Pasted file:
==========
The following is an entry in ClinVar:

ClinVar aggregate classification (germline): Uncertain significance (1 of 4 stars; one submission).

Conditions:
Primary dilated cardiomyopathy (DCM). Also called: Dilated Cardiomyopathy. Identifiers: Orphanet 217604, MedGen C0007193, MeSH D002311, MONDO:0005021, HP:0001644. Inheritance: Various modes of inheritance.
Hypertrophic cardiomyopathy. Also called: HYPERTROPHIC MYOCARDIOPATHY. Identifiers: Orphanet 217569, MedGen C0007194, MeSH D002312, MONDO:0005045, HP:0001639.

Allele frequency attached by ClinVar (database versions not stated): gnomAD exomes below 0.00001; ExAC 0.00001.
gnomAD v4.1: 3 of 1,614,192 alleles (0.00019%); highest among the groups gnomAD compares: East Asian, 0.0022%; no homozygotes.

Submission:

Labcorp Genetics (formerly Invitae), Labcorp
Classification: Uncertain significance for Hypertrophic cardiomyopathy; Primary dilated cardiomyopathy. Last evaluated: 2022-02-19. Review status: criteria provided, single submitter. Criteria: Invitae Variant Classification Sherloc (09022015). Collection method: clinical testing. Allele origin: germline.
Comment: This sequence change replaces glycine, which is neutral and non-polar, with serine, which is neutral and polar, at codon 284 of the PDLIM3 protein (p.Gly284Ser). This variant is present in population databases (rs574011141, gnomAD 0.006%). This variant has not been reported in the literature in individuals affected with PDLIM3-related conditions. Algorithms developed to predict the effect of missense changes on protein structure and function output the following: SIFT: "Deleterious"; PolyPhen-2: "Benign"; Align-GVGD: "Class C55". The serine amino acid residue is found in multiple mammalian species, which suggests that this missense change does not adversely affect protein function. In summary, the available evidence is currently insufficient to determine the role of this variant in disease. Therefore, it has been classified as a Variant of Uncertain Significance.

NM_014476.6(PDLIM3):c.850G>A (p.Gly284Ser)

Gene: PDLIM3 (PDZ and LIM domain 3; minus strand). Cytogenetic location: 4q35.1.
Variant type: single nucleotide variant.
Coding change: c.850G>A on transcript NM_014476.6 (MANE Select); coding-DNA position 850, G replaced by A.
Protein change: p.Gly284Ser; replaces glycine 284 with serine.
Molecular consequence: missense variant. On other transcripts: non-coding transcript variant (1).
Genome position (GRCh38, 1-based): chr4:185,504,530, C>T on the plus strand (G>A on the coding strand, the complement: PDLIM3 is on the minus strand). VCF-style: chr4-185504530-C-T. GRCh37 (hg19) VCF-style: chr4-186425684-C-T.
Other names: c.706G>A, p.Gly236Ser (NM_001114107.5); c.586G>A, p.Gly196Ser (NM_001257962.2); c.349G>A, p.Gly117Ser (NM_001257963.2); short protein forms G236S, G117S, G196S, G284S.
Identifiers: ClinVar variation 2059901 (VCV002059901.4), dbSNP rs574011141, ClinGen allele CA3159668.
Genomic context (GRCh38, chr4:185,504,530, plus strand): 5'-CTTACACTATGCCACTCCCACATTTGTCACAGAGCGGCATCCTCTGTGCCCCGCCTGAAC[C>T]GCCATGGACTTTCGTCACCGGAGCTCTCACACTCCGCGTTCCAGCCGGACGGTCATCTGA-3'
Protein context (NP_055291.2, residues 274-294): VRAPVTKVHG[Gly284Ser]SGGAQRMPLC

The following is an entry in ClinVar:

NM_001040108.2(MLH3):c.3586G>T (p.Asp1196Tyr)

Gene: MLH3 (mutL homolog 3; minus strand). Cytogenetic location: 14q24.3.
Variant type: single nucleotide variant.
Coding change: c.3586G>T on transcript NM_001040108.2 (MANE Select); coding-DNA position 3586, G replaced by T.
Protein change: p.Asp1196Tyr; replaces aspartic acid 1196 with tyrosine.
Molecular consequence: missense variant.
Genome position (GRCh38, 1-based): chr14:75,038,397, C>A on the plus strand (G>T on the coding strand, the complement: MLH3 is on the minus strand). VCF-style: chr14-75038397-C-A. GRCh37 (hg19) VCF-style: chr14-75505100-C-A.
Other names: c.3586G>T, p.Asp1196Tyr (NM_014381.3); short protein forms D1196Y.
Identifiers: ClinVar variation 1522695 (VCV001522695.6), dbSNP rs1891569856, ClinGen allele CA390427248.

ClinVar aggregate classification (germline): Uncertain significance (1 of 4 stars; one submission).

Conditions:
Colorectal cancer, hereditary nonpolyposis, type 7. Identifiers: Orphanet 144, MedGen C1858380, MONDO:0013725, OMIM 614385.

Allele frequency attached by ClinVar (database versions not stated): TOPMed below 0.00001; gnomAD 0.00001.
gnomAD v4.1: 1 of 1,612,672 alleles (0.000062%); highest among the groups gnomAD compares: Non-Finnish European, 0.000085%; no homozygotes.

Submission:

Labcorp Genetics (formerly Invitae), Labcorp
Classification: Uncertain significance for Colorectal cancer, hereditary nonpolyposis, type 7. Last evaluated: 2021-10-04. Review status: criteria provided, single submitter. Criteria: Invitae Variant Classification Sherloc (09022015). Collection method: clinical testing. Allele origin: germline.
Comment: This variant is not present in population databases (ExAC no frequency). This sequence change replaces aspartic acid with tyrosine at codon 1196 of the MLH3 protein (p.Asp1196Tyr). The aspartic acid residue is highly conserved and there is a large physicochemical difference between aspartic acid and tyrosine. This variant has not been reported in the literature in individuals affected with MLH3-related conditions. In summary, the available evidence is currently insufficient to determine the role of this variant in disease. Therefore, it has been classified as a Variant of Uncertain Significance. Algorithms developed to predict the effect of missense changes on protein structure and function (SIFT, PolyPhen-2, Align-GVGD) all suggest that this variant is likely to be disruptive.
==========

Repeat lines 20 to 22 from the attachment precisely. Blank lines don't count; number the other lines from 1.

Identifiers: ClinVar variation 2059901 (VCV002059901.4), dbSNP rs574011141, ClinGen allele CA3159668.
Genomic context (GRCh38, chr4:185,504,530, plus strand): 5'-CTTACACTATGCCACTCCCACATTTGTCACAGAGCGGCATCCTCTGTGCCCCGCCTGAAC[C>T]GCCATGGACTTTCGTCACCGGAGCTCTCACACTCCGCGTTCCAGCCGGACGGTCATCTGA-3'
Protein context (NP_055291.2, residues 274-294): VRAPVTKVHG[Gly284Ser]SGGAQRMPLC